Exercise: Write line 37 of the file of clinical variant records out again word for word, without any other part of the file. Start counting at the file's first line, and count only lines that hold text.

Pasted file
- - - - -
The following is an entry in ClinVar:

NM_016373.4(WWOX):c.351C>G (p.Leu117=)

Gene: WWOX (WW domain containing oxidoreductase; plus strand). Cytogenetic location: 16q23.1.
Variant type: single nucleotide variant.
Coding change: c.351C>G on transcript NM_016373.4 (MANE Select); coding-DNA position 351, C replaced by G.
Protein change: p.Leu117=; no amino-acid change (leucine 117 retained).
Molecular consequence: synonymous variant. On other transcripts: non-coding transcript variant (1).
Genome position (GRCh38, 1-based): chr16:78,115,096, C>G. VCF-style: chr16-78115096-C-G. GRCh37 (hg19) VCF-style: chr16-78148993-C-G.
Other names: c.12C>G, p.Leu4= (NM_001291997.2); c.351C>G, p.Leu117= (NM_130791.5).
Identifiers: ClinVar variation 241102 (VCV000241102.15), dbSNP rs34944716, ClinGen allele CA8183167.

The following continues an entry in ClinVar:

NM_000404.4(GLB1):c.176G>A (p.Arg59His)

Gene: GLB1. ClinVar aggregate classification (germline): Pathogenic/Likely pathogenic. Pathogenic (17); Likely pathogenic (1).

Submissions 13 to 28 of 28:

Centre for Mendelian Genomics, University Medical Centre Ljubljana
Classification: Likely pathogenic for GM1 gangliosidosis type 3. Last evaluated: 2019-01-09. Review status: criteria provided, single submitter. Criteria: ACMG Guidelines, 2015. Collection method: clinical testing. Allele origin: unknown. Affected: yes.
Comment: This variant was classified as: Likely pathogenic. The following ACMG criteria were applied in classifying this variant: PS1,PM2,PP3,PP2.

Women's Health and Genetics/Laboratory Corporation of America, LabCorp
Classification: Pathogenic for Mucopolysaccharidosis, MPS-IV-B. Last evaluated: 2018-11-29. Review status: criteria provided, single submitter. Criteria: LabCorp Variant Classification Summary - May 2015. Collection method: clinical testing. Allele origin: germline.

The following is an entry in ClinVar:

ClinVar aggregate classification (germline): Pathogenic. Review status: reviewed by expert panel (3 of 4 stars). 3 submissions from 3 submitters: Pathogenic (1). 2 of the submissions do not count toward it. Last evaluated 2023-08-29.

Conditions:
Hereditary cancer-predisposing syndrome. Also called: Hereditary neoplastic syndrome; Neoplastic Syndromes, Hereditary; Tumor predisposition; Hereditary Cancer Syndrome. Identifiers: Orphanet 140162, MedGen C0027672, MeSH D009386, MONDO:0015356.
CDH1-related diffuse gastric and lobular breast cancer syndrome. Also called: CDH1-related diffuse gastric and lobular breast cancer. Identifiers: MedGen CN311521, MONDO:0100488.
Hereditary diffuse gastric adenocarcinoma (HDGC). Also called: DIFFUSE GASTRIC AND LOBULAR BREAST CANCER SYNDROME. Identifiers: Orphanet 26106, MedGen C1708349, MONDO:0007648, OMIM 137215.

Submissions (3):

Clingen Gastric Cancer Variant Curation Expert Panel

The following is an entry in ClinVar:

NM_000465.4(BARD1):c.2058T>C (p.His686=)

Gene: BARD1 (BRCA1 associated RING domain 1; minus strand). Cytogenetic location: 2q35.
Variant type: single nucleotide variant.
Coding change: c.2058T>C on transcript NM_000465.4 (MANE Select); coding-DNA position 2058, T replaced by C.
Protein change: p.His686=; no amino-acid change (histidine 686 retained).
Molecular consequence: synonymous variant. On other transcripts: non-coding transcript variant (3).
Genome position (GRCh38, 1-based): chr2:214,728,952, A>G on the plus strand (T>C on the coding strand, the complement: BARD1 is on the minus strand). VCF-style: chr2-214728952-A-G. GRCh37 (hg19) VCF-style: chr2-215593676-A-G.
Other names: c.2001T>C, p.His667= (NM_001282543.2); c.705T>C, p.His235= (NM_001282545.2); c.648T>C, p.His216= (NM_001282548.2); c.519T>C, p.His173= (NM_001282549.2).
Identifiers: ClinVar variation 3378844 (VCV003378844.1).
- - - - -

Identifiers: ClinVar variation 3378844 (VCV003378844.1).